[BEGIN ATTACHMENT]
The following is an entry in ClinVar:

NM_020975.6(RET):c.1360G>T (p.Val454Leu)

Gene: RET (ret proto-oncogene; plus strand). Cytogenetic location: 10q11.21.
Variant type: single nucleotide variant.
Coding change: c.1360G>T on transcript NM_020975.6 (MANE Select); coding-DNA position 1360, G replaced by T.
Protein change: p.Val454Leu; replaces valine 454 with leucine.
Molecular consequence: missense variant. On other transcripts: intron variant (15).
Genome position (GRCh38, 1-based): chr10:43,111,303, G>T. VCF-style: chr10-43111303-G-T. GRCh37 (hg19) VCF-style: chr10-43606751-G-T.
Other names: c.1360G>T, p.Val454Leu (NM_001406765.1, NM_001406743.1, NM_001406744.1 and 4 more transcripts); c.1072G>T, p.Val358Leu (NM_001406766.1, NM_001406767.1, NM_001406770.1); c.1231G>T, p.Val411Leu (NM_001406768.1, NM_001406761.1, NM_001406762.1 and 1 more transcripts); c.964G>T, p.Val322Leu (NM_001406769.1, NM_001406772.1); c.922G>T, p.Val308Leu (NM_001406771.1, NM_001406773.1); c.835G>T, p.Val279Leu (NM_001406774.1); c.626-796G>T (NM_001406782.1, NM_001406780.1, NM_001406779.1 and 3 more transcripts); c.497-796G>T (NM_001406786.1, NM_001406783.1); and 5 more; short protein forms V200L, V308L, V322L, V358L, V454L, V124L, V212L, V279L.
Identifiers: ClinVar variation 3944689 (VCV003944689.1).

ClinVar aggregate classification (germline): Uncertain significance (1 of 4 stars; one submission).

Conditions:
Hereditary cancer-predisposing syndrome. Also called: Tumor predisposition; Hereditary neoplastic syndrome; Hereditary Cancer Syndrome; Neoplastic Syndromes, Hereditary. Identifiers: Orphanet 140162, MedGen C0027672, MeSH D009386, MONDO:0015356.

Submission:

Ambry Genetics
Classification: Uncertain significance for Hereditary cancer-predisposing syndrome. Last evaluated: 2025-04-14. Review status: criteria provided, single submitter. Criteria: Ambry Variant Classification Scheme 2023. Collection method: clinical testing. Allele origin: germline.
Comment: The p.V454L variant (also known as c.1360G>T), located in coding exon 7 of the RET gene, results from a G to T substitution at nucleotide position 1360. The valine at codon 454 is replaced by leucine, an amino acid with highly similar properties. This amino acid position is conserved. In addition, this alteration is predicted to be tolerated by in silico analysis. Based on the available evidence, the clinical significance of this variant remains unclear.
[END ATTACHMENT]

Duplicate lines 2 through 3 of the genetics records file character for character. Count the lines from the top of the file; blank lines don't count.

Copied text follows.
NM_020975.6(RET):c.1360G>T (p.Val454Leu)

Gene: RET (ret proto-oncogene; plus strand). Cytogenetic location: 10q11.21.